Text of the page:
Monday, November 21, 2005

The Zig-Zag Man...

It was a cold ride to work this morning. The temperature hovered at
freezing. I rode along spinning easily in the small ring. No hurry. No
rush. Just an easy ride to work.

Under the pecan trees along Mingo Road, I spotted a flock of turkeys! I
know they're around the area because I've seen their tracks. But it's rare
to actually see a turkey. They stay well out of the open areas. For that
matter, the deer are doing the same now that hunting season started. This
flock was probably 80 to 100 yards off the road, but all 8 birds had their
heads up, watching me.

The real excitement came at the railroad crossing further south. It's
angled across the road, and it's very rough. Another cyclist fell there two
weeks ago. A witness said his front wheel simply followed the rail off to
the right. He fell heavily but didn't receive any major injuries, though
his face was cut up. I've slid on those rails twice, both times in the
rain, so I tend to be very careful when crossing.

The safest way to cross rails is perpendicular to them. Cross at a right
angle to the rails in order to give the tires less opportunity to slip.
Railroad tracks are bad enough, but some places still have streetcars or
trolleys. Their rails run parallel to a cyclist's direction of travel, and
often have a groove down the center that can trap a tire easily. I learned
to be extremely wary of streetcar tracks when I lived in Pittsburgh. They
can make intersections far more complicated.

The safest way I've found to cross this particular railroad track is by
zig-zagging across them. I move to the right-hand tire track, turn left to
straighten up across the tracks, then turn back into the left-hand tire
track. Today, I was about to do that when a pickup chose that moment to
pass. It's happened before. In Oklahoma, it's illegal to pass within 150
feet of a railroad crossing, but I've never heard of it being enforced. The
passenger side mirror narrowly missed my shoulder. The driver waved.

Whenever I approach tracks with a motor vehicle behind me, I signal that I'm
slowing. I did that this morning, or course. What do motorists think we're
doing? Why do they insist on passing even though we're obviously
maneuvering within the lane? It doesn't happen very often, but due to the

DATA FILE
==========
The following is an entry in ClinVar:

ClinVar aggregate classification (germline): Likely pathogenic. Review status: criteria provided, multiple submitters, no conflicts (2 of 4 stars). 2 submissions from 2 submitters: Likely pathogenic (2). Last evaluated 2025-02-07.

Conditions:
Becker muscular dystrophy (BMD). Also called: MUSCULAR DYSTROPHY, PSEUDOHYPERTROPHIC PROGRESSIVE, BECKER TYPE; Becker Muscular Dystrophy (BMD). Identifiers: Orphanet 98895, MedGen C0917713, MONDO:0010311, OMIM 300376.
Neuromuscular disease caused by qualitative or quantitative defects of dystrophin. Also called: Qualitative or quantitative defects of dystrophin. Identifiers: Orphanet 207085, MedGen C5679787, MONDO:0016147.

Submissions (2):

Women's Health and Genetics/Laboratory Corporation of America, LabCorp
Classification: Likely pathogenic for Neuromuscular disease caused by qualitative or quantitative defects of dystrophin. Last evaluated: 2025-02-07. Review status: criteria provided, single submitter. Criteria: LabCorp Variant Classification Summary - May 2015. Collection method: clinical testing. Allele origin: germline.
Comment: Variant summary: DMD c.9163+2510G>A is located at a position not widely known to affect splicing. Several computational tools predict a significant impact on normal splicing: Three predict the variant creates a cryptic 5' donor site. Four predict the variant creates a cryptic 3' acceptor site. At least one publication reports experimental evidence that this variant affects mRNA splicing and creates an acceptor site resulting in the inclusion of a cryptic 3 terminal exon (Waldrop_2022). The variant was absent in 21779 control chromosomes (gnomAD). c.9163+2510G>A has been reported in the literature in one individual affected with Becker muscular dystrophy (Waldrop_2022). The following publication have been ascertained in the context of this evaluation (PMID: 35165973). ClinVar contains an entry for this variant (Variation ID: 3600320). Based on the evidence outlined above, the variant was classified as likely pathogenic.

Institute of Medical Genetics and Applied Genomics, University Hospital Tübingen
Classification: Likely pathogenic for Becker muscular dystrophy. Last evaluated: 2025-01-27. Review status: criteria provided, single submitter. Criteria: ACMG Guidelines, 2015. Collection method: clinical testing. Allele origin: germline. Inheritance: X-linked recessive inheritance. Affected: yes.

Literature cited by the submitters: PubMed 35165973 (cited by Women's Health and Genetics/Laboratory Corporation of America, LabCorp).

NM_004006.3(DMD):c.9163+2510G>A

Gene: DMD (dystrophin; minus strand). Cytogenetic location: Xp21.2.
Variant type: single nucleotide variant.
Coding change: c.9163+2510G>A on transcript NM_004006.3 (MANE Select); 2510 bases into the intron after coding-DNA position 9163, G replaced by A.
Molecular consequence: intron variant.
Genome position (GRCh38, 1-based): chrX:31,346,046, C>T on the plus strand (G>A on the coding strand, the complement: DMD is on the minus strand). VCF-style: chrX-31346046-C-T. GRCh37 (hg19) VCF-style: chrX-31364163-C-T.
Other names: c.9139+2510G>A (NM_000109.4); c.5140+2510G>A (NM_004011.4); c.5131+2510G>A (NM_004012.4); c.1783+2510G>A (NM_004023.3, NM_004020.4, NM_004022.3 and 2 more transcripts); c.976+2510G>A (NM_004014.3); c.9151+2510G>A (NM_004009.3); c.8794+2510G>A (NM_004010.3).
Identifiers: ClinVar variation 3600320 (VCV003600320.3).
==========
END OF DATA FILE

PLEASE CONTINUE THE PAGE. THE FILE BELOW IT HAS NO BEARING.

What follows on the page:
layout of that particular crossing, if I'm to cross safely it means I'll be
turning into the cars that are trying to overtake. It's unnerving to have a
mirror or a fender go blitzing by only inches away.

I can't think of a way to let motorists know I'll be maneuvering laterally.
Merely signaling that I'm slowing should be enough, but some of them just
don't get it. I've even tried zig-zagging twice, once by moving to the left
tire track, then the right tire track, crossing over the rails, then into
the left tire track again. I think that first movement - into the left tire
track - causes motorists to stay further left and allow me a bit more space,
but I'm actually thinking about zig-zagging a couple of times (almost Paul
Tay's infamous 'power weave') well before reaching the tracks. Motorists
may think it's a crazy-man-on-a-bike and give me even more room or stay back
altogether.

3 Comments:

Blogger mags said...

Ahhh, the joy of dealing with crazy drivers... Old, rusty trucks flying past me - horn honking, head out the window screaming obceneties at me that drown in the wind. Some act as though they've just seen an alien, a little white skinny guy on a bike. Not sure why some people find it neccessary to scream and try to run us cyclists over...

Mags
http://roadrace1.blogspot.com/

9:25 PM  
Blogger Fritz said...

Bah, perpendicular to the tracks is how the sissies and old men do it. Here's how Real Cyclists[tm] cross the tracks!

10:55 PM  
Blogger Ed W said...

(I posted this over on Cycle-licious too!)


I tried bunny-hopping over the numerous speed bumps in the parking lot at work back when my Bianchi was new. But Ed's Vertical Crush Test led to far too many broken spokes. I weighed about 225 back then, and the bike tipped the scales at about 40 pounds when lights and baggage were installed. The 'pow!' of a spoke snapping was a weekly occurrence.

So I don't bunny-hop anymore. Besides, it looks odd when a decidedly middle-aged man starts jumping up and down, can't get his feet out of the pedals, and topples over, then flails around on the ground still firmly attached to his bike! I have an image to maintain, you know.

5:44 PM  

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